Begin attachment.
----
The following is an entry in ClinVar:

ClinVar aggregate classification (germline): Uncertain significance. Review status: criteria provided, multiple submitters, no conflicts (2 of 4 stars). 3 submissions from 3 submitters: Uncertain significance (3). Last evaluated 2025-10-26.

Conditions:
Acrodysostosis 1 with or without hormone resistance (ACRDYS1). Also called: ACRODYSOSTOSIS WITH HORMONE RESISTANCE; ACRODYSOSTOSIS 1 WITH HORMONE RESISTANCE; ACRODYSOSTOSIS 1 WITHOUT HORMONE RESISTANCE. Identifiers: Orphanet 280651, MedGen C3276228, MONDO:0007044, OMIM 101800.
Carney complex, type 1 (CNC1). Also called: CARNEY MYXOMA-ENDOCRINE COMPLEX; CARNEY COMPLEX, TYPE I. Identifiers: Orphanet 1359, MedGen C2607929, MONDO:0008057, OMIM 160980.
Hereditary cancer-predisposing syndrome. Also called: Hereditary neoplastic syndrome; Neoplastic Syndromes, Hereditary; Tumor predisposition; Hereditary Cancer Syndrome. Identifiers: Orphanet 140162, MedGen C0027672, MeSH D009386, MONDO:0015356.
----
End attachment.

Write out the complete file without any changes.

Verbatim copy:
The following is an entry in ClinVar:

ClinVar aggregate classification (germline): Uncertain significance. Review status: criteria provided, multiple submitters, no conflicts (2 of 4 stars). 3 submissions from 3 submitters: Uncertain significance (3). Last evaluated 2025-10-26.

Conditions:
Acrodysostosis 1 with or without hormone resistance (ACRDYS1). Also called: ACRODYSOSTOSIS WITH HORMONE RESISTANCE; ACRODYSOSTOSIS 1 WITH HORMONE RESISTANCE; ACRODYSOSTOSIS 1 WITHOUT HORMONE RESISTANCE. Identifiers: Orphanet 280651, MedGen C3276228, MONDO:0007044, OMIM 101800.
Carney complex, type 1 (CNC1). Also called: CARNEY MYXOMA-ENDOCRINE COMPLEX; CARNEY COMPLEX, TYPE I. Identifiers: Orphanet 1359, MedGen C2607929, MONDO:0008057, OMIM 160980.
Hereditary cancer-predisposing syndrome. Also called: Hereditary neoplastic syndrome; Neoplastic Syndromes, Hereditary; Tumor predisposition; Hereditary Cancer Syndrome. Identifiers: Orphanet 140162, MedGen C0027672, MeSH D009386, MONDO:0015356.